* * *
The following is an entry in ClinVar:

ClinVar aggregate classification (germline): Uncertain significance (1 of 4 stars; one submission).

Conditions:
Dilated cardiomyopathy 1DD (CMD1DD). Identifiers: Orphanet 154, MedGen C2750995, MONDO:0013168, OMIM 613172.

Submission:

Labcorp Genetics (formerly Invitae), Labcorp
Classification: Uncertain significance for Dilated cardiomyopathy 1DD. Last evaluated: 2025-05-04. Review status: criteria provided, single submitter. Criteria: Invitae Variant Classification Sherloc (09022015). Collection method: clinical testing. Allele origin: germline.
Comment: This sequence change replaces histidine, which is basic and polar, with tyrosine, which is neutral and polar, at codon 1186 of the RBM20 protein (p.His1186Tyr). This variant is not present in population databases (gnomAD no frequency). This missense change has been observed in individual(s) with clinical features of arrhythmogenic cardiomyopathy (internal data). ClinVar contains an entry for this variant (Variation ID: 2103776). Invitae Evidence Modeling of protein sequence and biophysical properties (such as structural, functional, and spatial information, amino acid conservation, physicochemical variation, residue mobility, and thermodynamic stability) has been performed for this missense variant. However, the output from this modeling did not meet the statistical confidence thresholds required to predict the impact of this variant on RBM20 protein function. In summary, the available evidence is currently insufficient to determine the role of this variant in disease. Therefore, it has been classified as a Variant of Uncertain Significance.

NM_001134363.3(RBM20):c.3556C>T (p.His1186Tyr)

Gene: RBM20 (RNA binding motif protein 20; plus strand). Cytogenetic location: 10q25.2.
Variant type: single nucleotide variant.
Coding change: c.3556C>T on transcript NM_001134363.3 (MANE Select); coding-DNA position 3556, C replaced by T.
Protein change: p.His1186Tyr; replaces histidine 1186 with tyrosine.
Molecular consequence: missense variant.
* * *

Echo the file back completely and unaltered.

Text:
The following is an entry in ClinVar:

ClinVar aggregate classification (germline): Uncertain significance (1 of 4 stars; one submission).

Conditions:
Dilated cardiomyopathy 1DD (CMD1DD). Identifiers: Orphanet 154, MedGen C2750995, MONDO:0013168, OMIM 613172.

Submission:

Labcorp Genetics (formerly Invitae), Labcorp
Classification: Uncertain significance for Dilated cardiomyopathy 1DD. Last evaluated: 2025-05-04. Review status: criteria provided, single submitter. Criteria: Invitae Variant Classification Sherloc (09022015). Collection method: clinical testing. Allele origin: germline.
Comment: This sequence change replaces histidine, which is basic and polar, with tyrosine, which is neutral and polar, at codon 1186 of the RBM20 protein (p.His1186Tyr). This variant is not present in population databases (gnomAD no frequency). This missense change has been observed in individual(s) with clinical features of arrhythmogenic cardiomyopathy (internal data). ClinVar contains an entry for this variant (Variation ID: 2103776). Invitae Evidence Modeling of protein sequence and biophysical properties (such as structural, functional, and spatial information, amino acid conservation, physicochemical variation, residue mobility, and thermodynamic stability) has been performed for this missense variant. However, the output from this modeling did not meet the statistical confidence thresholds required to predict the impact of this variant on RBM20 protein function. In summary, the available evidence is currently insufficient to determine the role of this variant in disease. Therefore, it has been classified as a Variant of Uncertain Significance.

NM_001134363.3(RBM20):c.3556C>T (p.His1186Tyr)

Gene: RBM20 (RNA binding motif protein 20; plus strand). Cytogenetic location: 10q25.2.
Variant type: single nucleotide variant.
Coding change: c.3556C>T on transcript NM_001134363.3 (MANE Select); coding-DNA position 3556, C replaced by T.
Protein change: p.His1186Tyr; replaces histidine 1186 with tyrosine.
Molecular consequence: missense variant.